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Mother Love

Take the same ingredients: mother and child, a struggle for independence, a sense of loss, add a dash of guilt, mix well and divide evenly into three children's bedrooms. This is the essence of Mother Love, a trio of plays written by Mary Coffey exploring the intense nature of mother/child relationships.

What happens when the child that was expected is not the one that comes? Umbilical is the story of a mother (Raquel Sims) who mourns the child that she has lost and the story of the daughter (Bethany Miller) that she has. Told from two perspectives, Umbilical is a thought-provoking exploration of the unique bond that fuses together mother and child, a bond that can be cut but never broken.

In contrast, Apron Strings deals with the relationship between 45 year old Timothy (Simon Boyes) and his elderly mother (Felicity Cozens). Encouraged by his new 'friend', Rachel, Timothy has finally plucked up enough courage to move out from under his mother's roof but how far is mother willing to go to ensure he never escapes from under her thumb? A black comedy, Apron Strings will make you laugh until you realize Timothy's predicament is not all that funny!

The final piece, Nightlight, is a powerful drama depicting the relationship between Melanie (Gabrielle Stewart) and her mother (Deanne Graham). Guilt, grief and ghosts are confronted in this moving and sensitive story of what happens when a little girl goes out into a big world and a mother is too far away to come when she calls.

Mary says:

Mother Love began with the short piece Night Light - written and performed in the final year of my Theatre and Film degree at Victoria University. It was inspired by a number of events: The Ben Smart and Olivia Hope story; a documentary about a father who travelled to India in an attempt to discover what had happened to his missing daughter. Eventually he uncovered her murder and ultimately her body buried under her killer's house in a remote village. A third incident was of a more personal nature. My flat mate at the time had to identify the body and personal belongings of an Irish friend who had been travelling through Australia and died in a drowning accident. All these events made their way, sometimes consciously , sometimes unconsciously, into Night Light. A daughter grows up and heads out into the big world and in the face of tragedy a mother comes to terms with the fact that she can’t always be there to guide and protect. What must it be like for a parent when a child goes missing - the waiting, not knowing, needing to know but perhaps at the same time holding on to the slim chance that while there was no news there was still hope.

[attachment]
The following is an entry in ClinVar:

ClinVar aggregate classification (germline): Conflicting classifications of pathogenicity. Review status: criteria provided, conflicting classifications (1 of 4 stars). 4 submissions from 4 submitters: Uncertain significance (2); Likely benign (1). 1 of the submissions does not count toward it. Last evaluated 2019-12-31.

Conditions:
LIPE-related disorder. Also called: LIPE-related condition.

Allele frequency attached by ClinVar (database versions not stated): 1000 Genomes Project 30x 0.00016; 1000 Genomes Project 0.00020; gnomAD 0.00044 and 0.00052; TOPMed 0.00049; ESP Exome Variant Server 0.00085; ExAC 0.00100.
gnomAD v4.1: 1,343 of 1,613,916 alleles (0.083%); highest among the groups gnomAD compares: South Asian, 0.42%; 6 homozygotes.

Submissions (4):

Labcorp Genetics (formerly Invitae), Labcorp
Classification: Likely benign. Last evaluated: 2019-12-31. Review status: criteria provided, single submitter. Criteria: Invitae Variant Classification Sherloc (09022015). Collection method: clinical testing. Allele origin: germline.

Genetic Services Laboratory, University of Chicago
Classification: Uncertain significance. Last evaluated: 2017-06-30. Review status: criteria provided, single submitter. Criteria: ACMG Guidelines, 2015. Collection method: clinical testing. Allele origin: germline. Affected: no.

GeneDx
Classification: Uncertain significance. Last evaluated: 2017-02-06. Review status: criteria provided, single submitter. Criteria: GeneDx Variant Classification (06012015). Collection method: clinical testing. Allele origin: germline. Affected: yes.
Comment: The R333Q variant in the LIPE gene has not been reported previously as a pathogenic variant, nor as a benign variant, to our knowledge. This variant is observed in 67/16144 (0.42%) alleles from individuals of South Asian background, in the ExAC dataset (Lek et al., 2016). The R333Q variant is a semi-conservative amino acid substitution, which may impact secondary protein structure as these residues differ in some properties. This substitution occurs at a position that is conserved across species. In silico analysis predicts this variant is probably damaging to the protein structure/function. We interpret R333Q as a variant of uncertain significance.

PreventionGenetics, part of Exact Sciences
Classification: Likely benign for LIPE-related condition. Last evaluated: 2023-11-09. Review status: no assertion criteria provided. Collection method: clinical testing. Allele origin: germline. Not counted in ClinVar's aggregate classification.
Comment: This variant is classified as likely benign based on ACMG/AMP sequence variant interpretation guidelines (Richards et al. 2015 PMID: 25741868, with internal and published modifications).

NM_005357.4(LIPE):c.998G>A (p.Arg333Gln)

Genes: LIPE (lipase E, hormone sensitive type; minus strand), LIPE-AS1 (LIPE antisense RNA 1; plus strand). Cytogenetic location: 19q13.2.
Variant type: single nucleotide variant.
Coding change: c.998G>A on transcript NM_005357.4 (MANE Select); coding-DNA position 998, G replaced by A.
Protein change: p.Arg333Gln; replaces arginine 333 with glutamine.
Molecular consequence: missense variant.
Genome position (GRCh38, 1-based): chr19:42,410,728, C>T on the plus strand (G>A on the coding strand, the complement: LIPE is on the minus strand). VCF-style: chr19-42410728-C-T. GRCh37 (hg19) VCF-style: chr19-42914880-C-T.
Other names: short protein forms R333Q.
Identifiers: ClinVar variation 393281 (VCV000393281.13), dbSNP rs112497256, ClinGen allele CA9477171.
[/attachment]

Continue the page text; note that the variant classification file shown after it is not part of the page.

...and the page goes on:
Later I thought what would happen if I took the same elements, a child’s bedroom for the setting, mother and child as the characters and themes centered around loss, a struggle for independence, and grief, adding death and a ghost to the mixture for good measure. I wrote Apron Strings which evolved into a black comedy about a son coming to terms with the tragedy of not being able to lose his mother! In performance it provided a nice contrast to the more serious and sensitive Night Light when it was performed alongside Nightlight as part of The 1999 Fringe Festival at Bats. It has taken another ten years to complete the task of turning the duo into a trio with the addition of the newly penned Umbilical. Of the three pieces, Umbilical was the most difficult to write. Originally I wanted to show the journey of a Mother who felt she could no longer cope with the needs of her severely autistic daughter and after the pressure became too much, she kills her. However, there was a much more interesting and poignant story. It just took me ten years to find it! I began to realise that what I was planning on presenting was only one part of the story. What about the daughter? Her story needed to be told too. Research led me to some amazing blogs written by autistic people. An insight into another kind of mind, a mind that thinks and feels and sees in a way that is different. Umbilical is one story but with two perspectives. No judgment , no comment, no politics. I’m now thinking perhaps I have a quartet in me...

Mother Love